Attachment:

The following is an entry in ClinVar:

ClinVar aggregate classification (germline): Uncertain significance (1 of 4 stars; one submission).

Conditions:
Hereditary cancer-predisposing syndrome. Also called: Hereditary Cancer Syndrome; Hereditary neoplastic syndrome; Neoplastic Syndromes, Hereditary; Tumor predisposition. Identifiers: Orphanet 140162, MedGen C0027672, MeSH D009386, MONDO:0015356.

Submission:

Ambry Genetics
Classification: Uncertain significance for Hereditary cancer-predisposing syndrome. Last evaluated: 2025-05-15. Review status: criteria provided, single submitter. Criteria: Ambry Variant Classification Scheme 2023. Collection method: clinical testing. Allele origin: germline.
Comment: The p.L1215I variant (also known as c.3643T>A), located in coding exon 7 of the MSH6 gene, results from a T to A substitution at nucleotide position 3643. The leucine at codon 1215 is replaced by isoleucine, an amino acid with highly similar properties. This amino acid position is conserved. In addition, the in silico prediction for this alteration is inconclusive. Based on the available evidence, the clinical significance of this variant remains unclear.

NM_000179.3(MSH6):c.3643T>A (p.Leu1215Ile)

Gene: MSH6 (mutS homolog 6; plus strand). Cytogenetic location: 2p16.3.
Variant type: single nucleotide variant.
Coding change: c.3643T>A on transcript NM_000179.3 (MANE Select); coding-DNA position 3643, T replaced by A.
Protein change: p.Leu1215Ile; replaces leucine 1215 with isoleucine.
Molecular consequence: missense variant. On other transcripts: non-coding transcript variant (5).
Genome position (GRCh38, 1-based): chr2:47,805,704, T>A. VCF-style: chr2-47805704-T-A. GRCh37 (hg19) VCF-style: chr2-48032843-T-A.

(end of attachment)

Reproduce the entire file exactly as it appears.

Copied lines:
The following is an entry in ClinVar:

ClinVar aggregate classification (germline): Uncertain significance (1 of 4 stars; one submission).

Conditions:
Hereditary cancer-predisposing syndrome. Also called: Hereditary Cancer Syndrome; Hereditary neoplastic syndrome; Neoplastic Syndromes, Hereditary; Tumor predisposition. Identifiers: Orphanet 140162, MedGen C0027672, MeSH D009386, MONDO:0015356.

Submission:

Ambry Genetics
Classification: Uncertain significance for Hereditary cancer-predisposing syndrome. Last evaluated: 2025-05-15. Review status: criteria provided, single submitter. Criteria: Ambry Variant Classification Scheme 2023. Collection method: clinical testing. Allele origin: germline.
Comment: The p.L1215I variant (also known as c.3643T>A), located in coding exon 7 of the MSH6 gene, results from a T to A substitution at nucleotide position 3643. The leucine at codon 1215 is replaced by isoleucine, an amino acid with highly similar properties. This amino acid position is conserved. In addition, the in silico prediction for this alteration is inconclusive. Based on the available evidence, the clinical significance of this variant remains unclear.

NM_000179.3(MSH6):c.3643T>A (p.Leu1215Ile)

Gene: MSH6 (mutS homolog 6; plus strand). Cytogenetic location: 2p16.3.
Variant type: single nucleotide variant.
Coding change: c.3643T>A on transcript NM_000179.3 (MANE Select); coding-DNA position 3643, T replaced by A.
Protein change: p.Leu1215Ile; replaces leucine 1215 with isoleucine.
Molecular consequence: missense variant. On other transcripts: non-coding transcript variant (5).
Genome position (GRCh38, 1-based): chr2:47,805,704, T>A. VCF-style: chr2-47805704-T-A. GRCh37 (hg19) VCF-style: chr2-48032843-T-A.